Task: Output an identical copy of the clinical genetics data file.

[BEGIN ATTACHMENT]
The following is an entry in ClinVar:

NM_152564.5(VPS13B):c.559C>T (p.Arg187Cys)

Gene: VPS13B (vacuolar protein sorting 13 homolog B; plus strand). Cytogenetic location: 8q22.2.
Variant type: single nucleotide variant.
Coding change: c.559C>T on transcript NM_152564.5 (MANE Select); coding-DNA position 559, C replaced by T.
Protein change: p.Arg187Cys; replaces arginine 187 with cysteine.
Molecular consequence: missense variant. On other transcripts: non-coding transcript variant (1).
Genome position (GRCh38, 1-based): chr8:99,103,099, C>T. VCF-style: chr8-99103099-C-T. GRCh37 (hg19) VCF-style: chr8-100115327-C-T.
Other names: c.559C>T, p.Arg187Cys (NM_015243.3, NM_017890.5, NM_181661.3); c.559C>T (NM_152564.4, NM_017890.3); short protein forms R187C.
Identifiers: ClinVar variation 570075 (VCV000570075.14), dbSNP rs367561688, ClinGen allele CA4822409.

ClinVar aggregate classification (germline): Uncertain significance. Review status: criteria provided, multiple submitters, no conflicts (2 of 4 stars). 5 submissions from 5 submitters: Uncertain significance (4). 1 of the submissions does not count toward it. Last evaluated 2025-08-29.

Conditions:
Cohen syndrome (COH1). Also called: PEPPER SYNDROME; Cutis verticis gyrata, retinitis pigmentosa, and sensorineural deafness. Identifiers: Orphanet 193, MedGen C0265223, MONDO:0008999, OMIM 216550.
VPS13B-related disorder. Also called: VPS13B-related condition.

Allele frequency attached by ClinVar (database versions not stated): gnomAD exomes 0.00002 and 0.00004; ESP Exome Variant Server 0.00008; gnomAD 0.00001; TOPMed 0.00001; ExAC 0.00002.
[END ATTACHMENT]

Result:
The following is an entry in ClinVar:

NM_152564.5(VPS13B):c.559C>T (p.Arg187Cys)

Gene: VPS13B (vacuolar protein sorting 13 homolog B; plus strand). Cytogenetic location: 8q22.2.
Variant type: single nucleotide variant.
Coding change: c.559C>T on transcript NM_152564.5 (MANE Select); coding-DNA position 559, C replaced by T.
Protein change: p.Arg187Cys; replaces arginine 187 with cysteine.
Molecular consequence: missense variant. On other transcripts: non-coding transcript variant (1).
Genome position (GRCh38, 1-based): chr8:99,103,099, C>T. VCF-style: chr8-99103099-C-T. GRCh37 (hg19) VCF-style: chr8-100115327-C-T.
Other names: c.559C>T, p.Arg187Cys (NM_015243.3, NM_017890.5, NM_181661.3); c.559C>T (NM_152564.4, NM_017890.3); short protein forms R187C.
Identifiers: ClinVar variation 570075 (VCV000570075.14), dbSNP rs367561688, ClinGen allele CA4822409.

ClinVar aggregate classification (germline): Uncertain significance. Review status: criteria provided, multiple submitters, no conflicts (2 of 4 stars). 5 submissions from 5 submitters: Uncertain significance (4). 1 of the submissions does not count toward it. Last evaluated 2025-08-29.

Conditions:
Cohen syndrome (COH1). Also called: PEPPER SYNDROME; Cutis verticis gyrata, retinitis pigmentosa, and sensorineural deafness. Identifiers: Orphanet 193, MedGen C0265223, MONDO:0008999, OMIM 216550.
VPS13B-related disorder. Also called: VPS13B-related condition.

Allele frequency attached by ClinVar (database versions not stated): gnomAD exomes 0.00002 and 0.00004; ESP Exome Variant Server 0.00008; gnomAD 0.00001; TOPMed 0.00001; ExAC 0.00002.